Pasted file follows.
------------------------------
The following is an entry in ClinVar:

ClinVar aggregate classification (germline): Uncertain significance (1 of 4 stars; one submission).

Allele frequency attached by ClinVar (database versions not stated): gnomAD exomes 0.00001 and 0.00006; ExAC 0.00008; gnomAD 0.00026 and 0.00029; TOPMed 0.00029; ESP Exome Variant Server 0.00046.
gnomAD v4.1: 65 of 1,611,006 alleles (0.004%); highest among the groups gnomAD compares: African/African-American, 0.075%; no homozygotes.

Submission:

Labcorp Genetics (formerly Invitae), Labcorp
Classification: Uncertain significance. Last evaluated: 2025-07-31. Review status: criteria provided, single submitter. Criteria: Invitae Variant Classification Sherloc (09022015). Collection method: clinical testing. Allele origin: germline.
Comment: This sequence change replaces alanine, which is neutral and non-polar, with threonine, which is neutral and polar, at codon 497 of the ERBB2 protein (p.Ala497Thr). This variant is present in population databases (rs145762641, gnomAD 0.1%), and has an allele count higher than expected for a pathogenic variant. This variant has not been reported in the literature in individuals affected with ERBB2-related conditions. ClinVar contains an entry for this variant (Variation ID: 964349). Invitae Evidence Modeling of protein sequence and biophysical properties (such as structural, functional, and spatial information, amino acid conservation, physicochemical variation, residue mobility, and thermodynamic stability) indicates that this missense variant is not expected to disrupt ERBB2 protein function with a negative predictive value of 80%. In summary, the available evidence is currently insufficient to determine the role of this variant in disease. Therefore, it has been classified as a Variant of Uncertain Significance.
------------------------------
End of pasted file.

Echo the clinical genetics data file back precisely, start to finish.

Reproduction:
The following is an entry in ClinVar:

ClinVar aggregate classification (germline): Uncertain significance (1 of 4 stars; one submission).

Allele frequency attached by ClinVar (database versions not stated): gnomAD exomes 0.00001 and 0.00006; ExAC 0.00008; gnomAD 0.00026 and 0.00029; TOPMed 0.00029; ESP Exome Variant Server 0.00046.
gnomAD v4.1: 65 of 1,611,006 alleles (0.004%); highest among the groups gnomAD compares: African/African-American, 0.075%; no homozygotes.

Submission:

Labcorp Genetics (formerly Invitae), Labcorp
Classification: Uncertain significance. Last evaluated: 2025-07-31. Review status: criteria provided, single submitter. Criteria: Invitae Variant Classification Sherloc (09022015). Collection method: clinical testing. Allele origin: germline.
Comment: This sequence change replaces alanine, which is neutral and non-polar, with threonine, which is neutral and polar, at codon 497 of the ERBB2 protein (p.Ala497Thr). This variant is present in population databases (rs145762641, gnomAD 0.1%), and has an allele count higher than expected for a pathogenic variant. This variant has not been reported in the literature in individuals affected with ERBB2-related conditions. ClinVar contains an entry for this variant (Variation ID: 964349). Invitae Evidence Modeling of protein sequence and biophysical properties (such as structural, functional, and spatial information, amino acid conservation, physicochemical variation, residue mobility, and thermodynamic stability) indicates that this missense variant is not expected to disrupt ERBB2 protein function with a negative predictive value of 80%. In summary, the available evidence is currently insufficient to determine the role of this variant in disease. Therefore, it has been classified as a Variant of Uncertain Significance.